Sachin Tendulkar has hailed India’s pace attack as one of the “most complete” the team have had in a long time.
Bhuvneshwar Kumar and Jasprit Bumrah are currently the go-to pair in Tests, with Hardik Pandya performing the third seamer’s role with a decent degree of success.
With Ishant Sharma, Umesh Yadav and Mohammed Shami also in the reckoning, there is intense competition for places, with each bowler offering something different.
Most of these players are likely to play some role in the upcoming five-match Test series against England, starting in August, and Tendulkar said there were reasons for India to be confident.
“This is the most complete fast-bowling attack India have had in many, many years,” Press Trust of India quoted him as saying. “In my assessment, this attack would go as one of the best. We have the luxury where we have a swing bowler (Kumar), a tall bowler (Sharma), a skiddy bowler (Bumrah) and a genuine quick bowler (Umesh Yadav).
“It is a nice combination to have with so much variation on offer.”
Their expertise isn’t just limited to the ball, though. Kumar, for one, can pull his weight with the bat, while in Pandya, India have found a genuine all-rounder.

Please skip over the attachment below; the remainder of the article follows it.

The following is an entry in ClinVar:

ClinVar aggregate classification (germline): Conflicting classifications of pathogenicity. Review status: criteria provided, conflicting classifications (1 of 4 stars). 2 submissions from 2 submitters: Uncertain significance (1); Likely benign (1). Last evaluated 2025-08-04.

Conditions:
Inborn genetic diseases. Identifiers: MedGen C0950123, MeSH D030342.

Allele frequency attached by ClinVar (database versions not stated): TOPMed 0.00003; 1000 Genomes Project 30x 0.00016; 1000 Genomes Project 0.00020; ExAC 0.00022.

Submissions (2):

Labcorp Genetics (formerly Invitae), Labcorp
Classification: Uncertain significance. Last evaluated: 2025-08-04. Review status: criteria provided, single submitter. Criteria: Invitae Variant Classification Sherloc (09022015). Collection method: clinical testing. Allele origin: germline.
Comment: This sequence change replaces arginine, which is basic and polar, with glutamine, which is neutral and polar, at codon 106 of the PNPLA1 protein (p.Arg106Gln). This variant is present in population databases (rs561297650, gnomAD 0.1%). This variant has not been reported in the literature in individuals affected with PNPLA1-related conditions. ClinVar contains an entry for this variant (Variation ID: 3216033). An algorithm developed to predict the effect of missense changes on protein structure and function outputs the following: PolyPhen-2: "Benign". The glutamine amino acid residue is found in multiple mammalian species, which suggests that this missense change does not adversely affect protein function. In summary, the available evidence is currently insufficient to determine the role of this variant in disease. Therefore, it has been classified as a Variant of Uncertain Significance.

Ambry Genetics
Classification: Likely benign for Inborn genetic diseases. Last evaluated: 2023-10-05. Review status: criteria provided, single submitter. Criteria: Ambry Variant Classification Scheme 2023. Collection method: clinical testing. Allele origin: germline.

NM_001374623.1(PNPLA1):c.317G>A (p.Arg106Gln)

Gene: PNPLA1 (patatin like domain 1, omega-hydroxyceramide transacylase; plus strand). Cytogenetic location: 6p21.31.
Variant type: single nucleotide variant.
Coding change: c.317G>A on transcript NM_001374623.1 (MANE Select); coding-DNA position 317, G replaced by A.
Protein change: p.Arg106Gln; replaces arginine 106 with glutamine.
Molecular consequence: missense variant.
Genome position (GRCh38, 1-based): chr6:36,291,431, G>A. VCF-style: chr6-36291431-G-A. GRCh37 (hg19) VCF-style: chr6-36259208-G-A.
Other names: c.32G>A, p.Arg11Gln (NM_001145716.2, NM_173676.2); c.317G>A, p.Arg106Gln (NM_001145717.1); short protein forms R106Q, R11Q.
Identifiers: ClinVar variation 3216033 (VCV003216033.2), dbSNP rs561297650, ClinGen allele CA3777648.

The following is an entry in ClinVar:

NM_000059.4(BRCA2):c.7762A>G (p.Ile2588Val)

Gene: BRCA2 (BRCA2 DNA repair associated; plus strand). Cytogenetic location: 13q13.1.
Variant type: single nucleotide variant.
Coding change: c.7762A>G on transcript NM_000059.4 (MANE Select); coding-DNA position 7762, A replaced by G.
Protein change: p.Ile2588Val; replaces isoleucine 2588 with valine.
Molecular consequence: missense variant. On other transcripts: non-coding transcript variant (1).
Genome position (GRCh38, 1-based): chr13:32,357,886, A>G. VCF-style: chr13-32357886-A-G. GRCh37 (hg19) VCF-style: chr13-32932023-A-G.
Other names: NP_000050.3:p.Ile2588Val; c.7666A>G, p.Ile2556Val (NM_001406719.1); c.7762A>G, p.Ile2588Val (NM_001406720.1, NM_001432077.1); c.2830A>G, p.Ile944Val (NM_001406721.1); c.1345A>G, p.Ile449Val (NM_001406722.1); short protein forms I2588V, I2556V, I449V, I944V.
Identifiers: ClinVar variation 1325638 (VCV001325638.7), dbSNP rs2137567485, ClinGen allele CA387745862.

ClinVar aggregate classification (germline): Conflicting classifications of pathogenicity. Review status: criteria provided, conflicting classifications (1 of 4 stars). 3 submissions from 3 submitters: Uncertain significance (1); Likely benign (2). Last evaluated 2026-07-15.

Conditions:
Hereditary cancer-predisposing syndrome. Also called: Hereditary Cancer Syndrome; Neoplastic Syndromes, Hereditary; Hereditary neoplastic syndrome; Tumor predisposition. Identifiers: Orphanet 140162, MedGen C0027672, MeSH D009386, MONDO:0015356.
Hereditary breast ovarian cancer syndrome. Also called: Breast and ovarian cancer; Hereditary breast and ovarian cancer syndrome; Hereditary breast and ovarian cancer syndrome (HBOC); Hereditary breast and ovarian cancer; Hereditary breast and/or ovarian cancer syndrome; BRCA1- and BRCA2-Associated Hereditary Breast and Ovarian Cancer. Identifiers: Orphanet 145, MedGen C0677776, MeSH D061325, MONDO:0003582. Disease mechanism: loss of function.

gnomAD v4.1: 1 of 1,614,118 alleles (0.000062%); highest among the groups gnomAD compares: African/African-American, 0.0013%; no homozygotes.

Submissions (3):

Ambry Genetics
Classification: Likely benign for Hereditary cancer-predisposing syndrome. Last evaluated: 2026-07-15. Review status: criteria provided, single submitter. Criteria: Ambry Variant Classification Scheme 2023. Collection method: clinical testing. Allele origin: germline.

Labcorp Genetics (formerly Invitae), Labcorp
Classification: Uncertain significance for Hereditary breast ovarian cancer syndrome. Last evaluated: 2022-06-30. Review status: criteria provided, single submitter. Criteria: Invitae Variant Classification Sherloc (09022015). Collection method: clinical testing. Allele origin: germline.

“The current India team is constantly looking at seamers who can contribute with the bat big time,” said Tendulkar. “I think these two guys (Pandya and Kumar) have contributed crucial runs every now and then.
“Hardik has just got into the side, but Bhuvi is contributing brilliantly and that contribution changes the balance of the team in a positive manner.
“It’s good to have batsmen who can bowl four-five overs but even better if we have bowlers who can score those crucial runs. The kind of contributions that can help you move forward.”
Last week, Tendulkar sparked a debate about one of the rules in one-day international cricket – he said having two new balls was a “recipe for disaster”.
Having 2 new balls in one day cricket is a perfect recipe for disaster as each ball is not given the time to get old enough to reverse. We haven’t seen reverse swing, an integral part of the death overs, for a long time. #ENGvsAUS
— Sachin Tendulkar (@sachin_rt) June 21, 2018
His claim found a lot of backing from former and current players, and in an interview with Mumbai Mirror, he elaborated on his view.
“The point I am trying to make is the rule was introduced to help the bowlers upfront and also prevent discolouring of the ball,” he said. “I felt the surfaces we’re playing on are not helping the bowlers to swing. Neither have I seen swing up front nor have I seen reverse swing later. It’s kind of, we’re caught in-between.
“The ball doesn’t get old enough to reverse. The bowlers’ hands are tied in the death overs. Earlier, the bowlers heavily relied on reverse swing; they had something to look forward to once the ball started getting scuffed up. Right now, with two new balls, that is not happening.
“Reverse swing has always been an integral part of cricket, both in Tests and ODIs. Since the introduction of two new balls, one has not seen the ball reverse. That element has been taken away from the game. It’s not healthy.”